body

This is Praying

You hear a voice speaking
about a bird dragging its dark universe
of feathers across your yard,
and you realize it must be you

telling the boy how you carried its body
beyond the ambit of your dogs.
One eye, round as a coin,
fixing fear upon you, the other,

half shut. How the bird hauled
its body back into your yard,
dying with a will you could only
admire. Am I the bird?, the boy asks.

You can barely see his face
through the slot, eight inches
from the bottom of the door.
Pie-hole, they call it. You know

he cannot be cured of his crime.
But you can’t help yourself—
this language your body speaks
as you crouch, palms, knees

pressed against the prison floor.
He is nineteen, has an aunt, a mother,
both illiterate, both a hundred miles
away. No one knows why

they have stopped visiting.
You imagine his body, each Sunday,
learning again of their absence.
You imagine his organs, his bones

liquefying inside of his skin.
You imagine his eyes
staring out from his own
gathered flesh. It is three days

before Christmas and you have
ten minutes to spread something
like joy. You think of Vermeer,
the woman in blue, refusing
to obey the physics of light.
You do not even know
the source of your own voice.
Am I the bird? There is a window

beyond the canvas but Vermeer
thinks a shadow will be
distracting. You tell him—
the boy—about your dream.

How your mind had been
like a living thing nailed down,
trembling with what ifs
and how comes. And then

these words: I hear you,
I hear you breathing. A sound
coming from within and
beyond. Not a voice, exactly.

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Conquering A Great Divide

WE LIVE IN an age of deep fragmentation. Like the ancient Gnostics, who believed in a deep divide between mind and body, we too are inclined to elevate the mind, or the spirit, over the body. The critic Harold Bloom once suggested that the religious practice of most Americans is “closer to ancient Gnostics than to early Christians.”

Ragan Sutterfield’s new memoir, This is My Body: From Obesity to Ironman, My Journey into the True Meaning of Flesh, Spirit, and Deeper Faith, recounts the story of his own struggles amid the fragmentation of our times. Having wrestled with being overweight since his childhood, Sutterfield eventually finds himself with a failing marriage and at his heaviest weight. He is faced with the incongruity that he is an environmentalist and farmer, doing grueling work to care for the land and creation, and yet taking poor care of his own body.

This is My Body is a compelling story of conversion, not unlike St. Augustine’s Confessions, as Sutterfield finds himself drawn out of the typical U.S. sort of Christianity that has little regard for the body and into a deeper faith in Christ, in which spirit and body are deeply interwoven. After the collapse of his first marriage, Sutterfield surrenders himself to the disciplines needed to care better for his body, specifically controlling his diet and becoming serious about exercise. From this conversion point onward, Sutterfield begins to learn and experience an incarnational faith in which our bodies cannot be taken for granted. He writes:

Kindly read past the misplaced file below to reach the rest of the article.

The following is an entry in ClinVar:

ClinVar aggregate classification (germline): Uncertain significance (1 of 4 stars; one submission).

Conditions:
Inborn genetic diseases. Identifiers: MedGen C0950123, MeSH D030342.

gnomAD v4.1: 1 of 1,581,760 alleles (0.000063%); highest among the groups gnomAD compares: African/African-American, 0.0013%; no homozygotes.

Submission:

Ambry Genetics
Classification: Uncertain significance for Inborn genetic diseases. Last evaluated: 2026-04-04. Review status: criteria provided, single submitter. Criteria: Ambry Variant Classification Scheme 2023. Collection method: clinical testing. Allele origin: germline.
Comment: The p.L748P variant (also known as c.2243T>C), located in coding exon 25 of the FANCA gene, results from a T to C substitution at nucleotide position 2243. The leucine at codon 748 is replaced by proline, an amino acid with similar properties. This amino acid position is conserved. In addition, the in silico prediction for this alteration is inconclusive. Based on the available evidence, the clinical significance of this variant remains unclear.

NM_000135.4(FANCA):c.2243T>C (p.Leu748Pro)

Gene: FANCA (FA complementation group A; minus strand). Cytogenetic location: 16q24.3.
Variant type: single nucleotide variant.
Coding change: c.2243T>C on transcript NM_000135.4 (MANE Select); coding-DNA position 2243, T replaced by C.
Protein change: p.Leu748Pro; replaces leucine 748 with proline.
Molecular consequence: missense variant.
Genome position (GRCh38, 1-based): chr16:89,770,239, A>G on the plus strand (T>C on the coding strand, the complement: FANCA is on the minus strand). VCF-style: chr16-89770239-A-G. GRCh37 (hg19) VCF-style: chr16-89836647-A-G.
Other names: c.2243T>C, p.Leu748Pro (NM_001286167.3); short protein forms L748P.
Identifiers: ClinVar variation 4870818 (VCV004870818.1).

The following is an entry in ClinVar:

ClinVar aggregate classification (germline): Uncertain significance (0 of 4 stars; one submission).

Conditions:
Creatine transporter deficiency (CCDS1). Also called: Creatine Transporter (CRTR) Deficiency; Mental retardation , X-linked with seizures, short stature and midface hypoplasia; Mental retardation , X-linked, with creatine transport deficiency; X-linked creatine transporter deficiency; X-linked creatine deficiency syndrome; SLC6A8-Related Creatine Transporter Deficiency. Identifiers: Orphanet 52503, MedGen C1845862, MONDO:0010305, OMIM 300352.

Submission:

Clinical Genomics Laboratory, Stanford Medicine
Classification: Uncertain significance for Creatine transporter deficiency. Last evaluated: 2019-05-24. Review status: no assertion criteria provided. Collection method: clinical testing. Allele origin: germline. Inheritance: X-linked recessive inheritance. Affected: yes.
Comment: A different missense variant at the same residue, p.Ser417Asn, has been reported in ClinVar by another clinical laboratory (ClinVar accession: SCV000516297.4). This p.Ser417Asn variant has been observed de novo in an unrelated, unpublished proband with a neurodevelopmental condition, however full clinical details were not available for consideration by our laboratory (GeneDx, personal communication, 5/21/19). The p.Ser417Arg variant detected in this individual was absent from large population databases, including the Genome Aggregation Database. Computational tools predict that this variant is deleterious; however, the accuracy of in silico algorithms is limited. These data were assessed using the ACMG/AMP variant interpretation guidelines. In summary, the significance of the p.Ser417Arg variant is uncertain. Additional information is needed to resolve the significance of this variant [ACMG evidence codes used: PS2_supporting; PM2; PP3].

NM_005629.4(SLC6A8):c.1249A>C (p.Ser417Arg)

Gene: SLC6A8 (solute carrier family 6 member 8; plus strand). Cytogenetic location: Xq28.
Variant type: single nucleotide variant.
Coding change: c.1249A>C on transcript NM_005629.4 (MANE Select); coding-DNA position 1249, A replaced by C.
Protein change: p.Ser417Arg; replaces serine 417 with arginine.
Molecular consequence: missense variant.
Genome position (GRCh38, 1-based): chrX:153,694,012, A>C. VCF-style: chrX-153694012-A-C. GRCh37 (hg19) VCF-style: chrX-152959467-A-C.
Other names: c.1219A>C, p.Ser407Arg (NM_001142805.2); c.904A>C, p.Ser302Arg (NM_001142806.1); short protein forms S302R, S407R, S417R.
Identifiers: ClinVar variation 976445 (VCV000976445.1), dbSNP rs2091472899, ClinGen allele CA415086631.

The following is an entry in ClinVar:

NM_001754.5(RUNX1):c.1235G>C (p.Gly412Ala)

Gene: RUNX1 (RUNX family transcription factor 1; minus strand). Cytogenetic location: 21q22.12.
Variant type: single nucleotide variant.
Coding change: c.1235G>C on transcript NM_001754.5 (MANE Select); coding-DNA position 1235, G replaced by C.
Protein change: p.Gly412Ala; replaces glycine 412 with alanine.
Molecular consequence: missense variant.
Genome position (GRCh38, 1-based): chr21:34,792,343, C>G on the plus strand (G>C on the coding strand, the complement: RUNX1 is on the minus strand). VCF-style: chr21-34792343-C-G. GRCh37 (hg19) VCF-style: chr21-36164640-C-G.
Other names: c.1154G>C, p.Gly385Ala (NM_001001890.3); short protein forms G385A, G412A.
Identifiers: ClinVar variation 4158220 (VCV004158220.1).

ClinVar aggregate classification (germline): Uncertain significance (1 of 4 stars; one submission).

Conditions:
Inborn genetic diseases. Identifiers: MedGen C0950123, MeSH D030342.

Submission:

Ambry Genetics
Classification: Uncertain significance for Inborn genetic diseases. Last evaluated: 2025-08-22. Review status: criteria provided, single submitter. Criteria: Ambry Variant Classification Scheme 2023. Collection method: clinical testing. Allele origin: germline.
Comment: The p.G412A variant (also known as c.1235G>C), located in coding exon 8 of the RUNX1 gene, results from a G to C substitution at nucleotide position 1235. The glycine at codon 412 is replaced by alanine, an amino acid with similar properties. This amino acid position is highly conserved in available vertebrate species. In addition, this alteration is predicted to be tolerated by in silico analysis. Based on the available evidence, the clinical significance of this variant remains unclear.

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Let's Talk About Food: Naked, No Doubt Hungry, and Definitely Not Ashamed

Rodin's 'Le Baiser.' Courtesy of LaVonne Neff.

Rodin's 'Le Baiser.' Courtesy of LaVonne Neff.

It's odd that Christians — people who claim to believe that God created the earth, sustains it day by day, and intends to create a new earth — are often so mixed up about sex and food. How long would the earth's inhabitants last without coupling and eating?

And yet most Christian writers right up to the 16th century praised celibacy, sexless marriages, and arduous fasting. Bless Martin Luther for loving his wife (and the beer she brewed), but lots of us still seem to think that good sex and good food — if not actually sinful — are at least pretty low on the religious values hierarchy.

Has it escaped our attention that, according to our most sacred literature, God made a naked male and a naked female, put them in the midst of grain fields and orchards, and told them to multiply?

On Scripture: Why Our Bodies Matter

Composition of the human body, malinx / Shutterstock.com

Composition of the human body, malinx / Shutterstock.com

Immediately following the election of Cardinal Jorge Mario Bergoglio as Pope came the predictable speculation. From the United States and other wealthy nations, folks wondered what the new Pope would say about issues related to gender and human sexuality. What about birth control, homosexuality, and women’s leadership in the church? Did the new Pope really support civil unions for gay and lesbian couples in Argentina, as some reported? Others, including many from Latin America, Africa, and parts of Asia responded to Pope Francis’ commitment to a simple lifestyle and his commitment to economic justice. While some fretted about his relationship with the Argentinian military dictatorship during the 1970s and 1980s, most have been impressed with his social witness. In one of his first public acts, Pope Francis entered a youth detention center in Rome and washed the feet of young offenders.

Lots of observers might wonder, “Why is the church expending so much energy on controversial social issues? Shouldn’t the church focus on spiritual matters rather than concerns of the flesh? Why does the church need to meddle in matters that lie beyond its purview?”

The Easter stories offer a direct answer. Whether we agree with the Pope or not, Christians care about human bodies. The resurrection story implies that bodies matter. Jesus’ resurrection is not merely a spiritual thing – the apparition of his ghost, or his ongoing spiritual influence. The Gospels all insist that the resurrection includes Jesus’ body.

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